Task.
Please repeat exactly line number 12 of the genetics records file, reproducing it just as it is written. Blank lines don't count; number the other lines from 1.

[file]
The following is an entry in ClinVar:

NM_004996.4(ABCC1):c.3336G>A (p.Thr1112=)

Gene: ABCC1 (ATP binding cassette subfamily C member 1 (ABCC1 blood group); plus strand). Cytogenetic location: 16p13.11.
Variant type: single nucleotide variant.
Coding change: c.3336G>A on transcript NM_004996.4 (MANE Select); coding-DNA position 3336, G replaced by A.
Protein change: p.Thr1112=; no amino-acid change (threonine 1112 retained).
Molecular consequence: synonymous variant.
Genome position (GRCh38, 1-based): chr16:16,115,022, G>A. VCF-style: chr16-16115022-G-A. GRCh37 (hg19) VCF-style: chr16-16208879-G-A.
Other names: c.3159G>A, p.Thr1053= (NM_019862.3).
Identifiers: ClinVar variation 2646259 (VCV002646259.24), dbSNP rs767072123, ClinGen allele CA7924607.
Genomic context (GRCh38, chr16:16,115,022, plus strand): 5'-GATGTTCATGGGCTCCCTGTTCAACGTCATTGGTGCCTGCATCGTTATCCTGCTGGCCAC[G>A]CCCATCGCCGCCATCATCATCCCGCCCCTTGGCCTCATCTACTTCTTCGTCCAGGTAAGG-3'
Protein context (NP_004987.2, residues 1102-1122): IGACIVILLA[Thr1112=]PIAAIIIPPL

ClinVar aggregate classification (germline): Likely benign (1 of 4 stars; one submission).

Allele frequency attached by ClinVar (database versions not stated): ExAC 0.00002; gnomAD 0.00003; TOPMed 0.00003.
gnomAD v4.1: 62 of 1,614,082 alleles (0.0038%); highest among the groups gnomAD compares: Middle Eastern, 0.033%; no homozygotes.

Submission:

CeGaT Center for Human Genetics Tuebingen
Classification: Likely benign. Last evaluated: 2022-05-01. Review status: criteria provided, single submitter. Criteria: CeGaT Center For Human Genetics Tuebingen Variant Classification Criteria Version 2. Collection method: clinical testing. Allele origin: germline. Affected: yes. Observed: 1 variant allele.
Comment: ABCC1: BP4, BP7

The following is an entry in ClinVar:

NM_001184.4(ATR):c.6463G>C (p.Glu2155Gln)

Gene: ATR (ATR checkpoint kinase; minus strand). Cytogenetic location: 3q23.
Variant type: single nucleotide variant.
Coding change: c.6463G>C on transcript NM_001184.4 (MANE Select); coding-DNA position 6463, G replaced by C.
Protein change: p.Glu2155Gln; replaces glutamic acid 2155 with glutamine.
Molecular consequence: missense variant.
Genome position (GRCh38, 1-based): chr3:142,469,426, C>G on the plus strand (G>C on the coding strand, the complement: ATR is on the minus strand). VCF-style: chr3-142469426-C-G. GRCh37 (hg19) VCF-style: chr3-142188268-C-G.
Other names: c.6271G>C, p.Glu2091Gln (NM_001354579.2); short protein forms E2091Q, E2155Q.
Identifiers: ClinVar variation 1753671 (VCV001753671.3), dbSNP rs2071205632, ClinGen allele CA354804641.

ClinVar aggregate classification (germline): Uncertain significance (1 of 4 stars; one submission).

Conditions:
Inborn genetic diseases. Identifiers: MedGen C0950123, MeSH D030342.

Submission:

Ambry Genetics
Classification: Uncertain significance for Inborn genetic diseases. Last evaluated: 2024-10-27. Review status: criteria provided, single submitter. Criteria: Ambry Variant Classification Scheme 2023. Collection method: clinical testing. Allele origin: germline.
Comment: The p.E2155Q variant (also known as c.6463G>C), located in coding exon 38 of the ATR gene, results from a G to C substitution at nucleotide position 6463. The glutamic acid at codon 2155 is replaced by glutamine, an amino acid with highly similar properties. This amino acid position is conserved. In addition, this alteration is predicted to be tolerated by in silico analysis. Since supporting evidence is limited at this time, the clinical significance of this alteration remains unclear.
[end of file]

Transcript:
Protein context (NP_004987.2, residues 1102-1122): IGACIVILLA[Thr1112=]PIAAIIIPPL